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Digital Classicist

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Digital Classicist

Digital Classicist poster from DRH 2005

The Digital Classicist is a community of those interested in the application of Digital Humanities to the field of Classics and to ancient world studies more generally. The project claims the twin aims of bringing together scholars and students with an interest in computing and the ancient world, and disseminating advice and experience to the Classics discipline at large.[1] The Digital Classicist was founded in 2005 as a collaborative project based at King's College London and the University of Kentucky, with editors and advisors from the Classics discipline at large.[2]

Activities of The Digital Classicist


Many notable Classicists and Digital Humanists are on the advisory board of the Digital Classicist, including Richard Beacham (of the King's University of Rome La Sapienza), Boris Rankov (Professor of Ancient History at Royal Holloway, University of London) and the late Ross Scaife (Stoa Consortium and University of Kentucky).


The Digital Classicist community have taken an active role in posting news to the long-standing blog of the Stoa Consortium [1], which concerns itself with both Classical and Digital Humanities topics. A particular focus seems to be the Open Source and Creative Commons movements, and various communities of scholars with digital interests.

Discussion list

The Digital Classicist discussion list is hosted by JISCmail in the UK. Most list traffic consists of announcements and calls, with occasional flurries of more involved discussion.[3]

The Wiki

The main website of the Digital Classicist is a gateway containing links to the Digital Classicist Wiki and other resources, including listings for seminars and conference panels. The seminar programmes include: abstract, slides (in pdf), audio (in mp3) and, from 2013, video recordings.

The project Wiki contains lists of digital Classics projects, software tools that have been made available for classicists, and a FAQ that solicits collaborative community advice on a range of topics from simple questions about, e.g., Greek fonts and Unicode, word-processing and printing issues, to more advanced Humanities Computing questions and project management advice. The Wiki is hosted on the servers of the Centre for Computing in the Humanities at King's College London[4]

Seminars and Publications

The members of the Digital Classicist community also report quite heavily on any conference and seminar activity that they take to reflect well on the project as a whole. Among the events cited are a series of summer seminars which have run each year since 2006 at the Institute of Classical Studies in London, and panels at the Classical Association Annual Conference in Birmingham 2007[5] Glasgow 2009, and Durham 2011[6] and the Digital Resources in the Humanities and Arts conference in September 2008.[7] The Project was also among the sponsors of the Open Source Critical Editions workshop in 2006.[8] In 2008 the Digital Medievalist published a collaborative issue of Digital Classicist articles in memory of Ross Scaife.[9] A collection of papers from the 2007 seminar series and conference panels have been published by Ashgate: Digital Research in the Study of Classical Antiquity (Bodard and Mahony (eds) 2010).[10] More recent papers have been collected together in a Bulletin of the Institute of Classical Studies: Mahony and Dunn (eds) 2013The Digital Classicist 2013 (2013) London BICS Supplement-122 Institute of Classical Studies.[11]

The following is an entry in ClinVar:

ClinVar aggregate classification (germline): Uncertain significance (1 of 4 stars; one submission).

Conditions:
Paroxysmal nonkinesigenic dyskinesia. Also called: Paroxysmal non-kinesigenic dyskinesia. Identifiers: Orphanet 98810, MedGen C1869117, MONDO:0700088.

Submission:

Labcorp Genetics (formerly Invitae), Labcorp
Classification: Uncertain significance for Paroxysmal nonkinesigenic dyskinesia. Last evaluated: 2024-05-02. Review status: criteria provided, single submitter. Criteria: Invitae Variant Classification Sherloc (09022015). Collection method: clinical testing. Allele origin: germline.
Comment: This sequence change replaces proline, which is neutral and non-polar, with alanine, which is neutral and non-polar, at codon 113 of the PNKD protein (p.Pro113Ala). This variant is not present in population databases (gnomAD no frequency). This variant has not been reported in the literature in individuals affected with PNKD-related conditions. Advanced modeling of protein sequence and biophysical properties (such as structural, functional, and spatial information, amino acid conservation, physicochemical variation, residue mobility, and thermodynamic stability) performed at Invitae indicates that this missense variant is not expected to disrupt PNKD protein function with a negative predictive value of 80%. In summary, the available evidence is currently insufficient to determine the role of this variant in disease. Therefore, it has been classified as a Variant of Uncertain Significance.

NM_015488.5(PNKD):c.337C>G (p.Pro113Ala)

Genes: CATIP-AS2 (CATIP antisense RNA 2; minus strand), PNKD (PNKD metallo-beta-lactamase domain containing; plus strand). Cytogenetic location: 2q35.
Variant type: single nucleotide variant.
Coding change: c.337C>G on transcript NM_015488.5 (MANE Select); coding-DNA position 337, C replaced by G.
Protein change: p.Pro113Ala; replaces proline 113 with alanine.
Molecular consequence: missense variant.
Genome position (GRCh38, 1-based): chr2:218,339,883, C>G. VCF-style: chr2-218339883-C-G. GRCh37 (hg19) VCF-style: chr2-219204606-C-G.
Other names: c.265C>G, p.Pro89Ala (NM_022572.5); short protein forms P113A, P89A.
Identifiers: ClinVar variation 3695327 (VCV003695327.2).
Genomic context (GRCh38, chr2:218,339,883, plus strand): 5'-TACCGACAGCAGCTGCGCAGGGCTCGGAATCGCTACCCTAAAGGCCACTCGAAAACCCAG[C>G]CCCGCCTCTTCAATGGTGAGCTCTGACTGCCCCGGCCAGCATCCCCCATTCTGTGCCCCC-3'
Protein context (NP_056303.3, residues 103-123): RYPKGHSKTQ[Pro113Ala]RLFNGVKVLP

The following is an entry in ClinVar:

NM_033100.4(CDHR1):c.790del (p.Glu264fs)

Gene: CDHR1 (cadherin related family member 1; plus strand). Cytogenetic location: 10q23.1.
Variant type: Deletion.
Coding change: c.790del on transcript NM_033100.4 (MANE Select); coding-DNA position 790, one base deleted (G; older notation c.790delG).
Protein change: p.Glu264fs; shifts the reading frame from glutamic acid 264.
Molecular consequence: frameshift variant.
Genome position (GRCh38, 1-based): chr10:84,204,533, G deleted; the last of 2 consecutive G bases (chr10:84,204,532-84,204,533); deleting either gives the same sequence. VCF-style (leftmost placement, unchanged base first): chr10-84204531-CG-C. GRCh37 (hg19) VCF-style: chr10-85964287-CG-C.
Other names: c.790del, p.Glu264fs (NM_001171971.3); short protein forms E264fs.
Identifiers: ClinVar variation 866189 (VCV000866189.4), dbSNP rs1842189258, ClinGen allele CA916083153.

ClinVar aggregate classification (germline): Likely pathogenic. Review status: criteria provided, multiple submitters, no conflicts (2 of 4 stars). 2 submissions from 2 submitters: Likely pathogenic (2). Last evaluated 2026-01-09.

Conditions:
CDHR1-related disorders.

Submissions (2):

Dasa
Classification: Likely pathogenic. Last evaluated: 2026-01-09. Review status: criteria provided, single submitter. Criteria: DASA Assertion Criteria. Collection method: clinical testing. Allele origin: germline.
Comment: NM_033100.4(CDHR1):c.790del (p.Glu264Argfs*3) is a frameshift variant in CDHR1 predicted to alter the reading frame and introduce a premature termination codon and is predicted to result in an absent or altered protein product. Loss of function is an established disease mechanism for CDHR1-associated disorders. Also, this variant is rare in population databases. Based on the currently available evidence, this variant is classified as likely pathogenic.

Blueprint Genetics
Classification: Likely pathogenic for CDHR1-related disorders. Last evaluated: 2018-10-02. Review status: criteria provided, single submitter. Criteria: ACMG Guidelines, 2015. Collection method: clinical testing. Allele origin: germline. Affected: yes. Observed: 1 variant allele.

See also


  1. ^ See Bodard & Garcés, (2005), 'The Digital Classicist', (poster), delivered at Digital Resources for the Humanities conference, University of Lancaster, September 2005. (Poster won first prize in the poster competition.)
  2. ^ See for the initial announcement and discussion of the project's charter
  3. ^ See archives at
  4. ^ See
  5. ^ See and on Digital Classicist events, and on the Classical Association conference (2007)
  6. ^ See
  7. ^ See DRHA and especially for the DRHA 2008 programme
  8. ^ See the proceedings of this workshop are said to be in preparation for publication.
  9. ^ See
  10. ^ See
  11. ^ See

External links

  • The Stoa Consortium
  • The Digital Classicist wiki
  • Digitalclassicist discussion list (@JISCmail)
  • Centre for Computing in the Humanities, King's College London
  • UCL Centre for Digital Humanities, University College London
  • 4Digital Medievalist a special joint issue with Digital Classicist
  • Diotima: Women and Gender in the Ancient World
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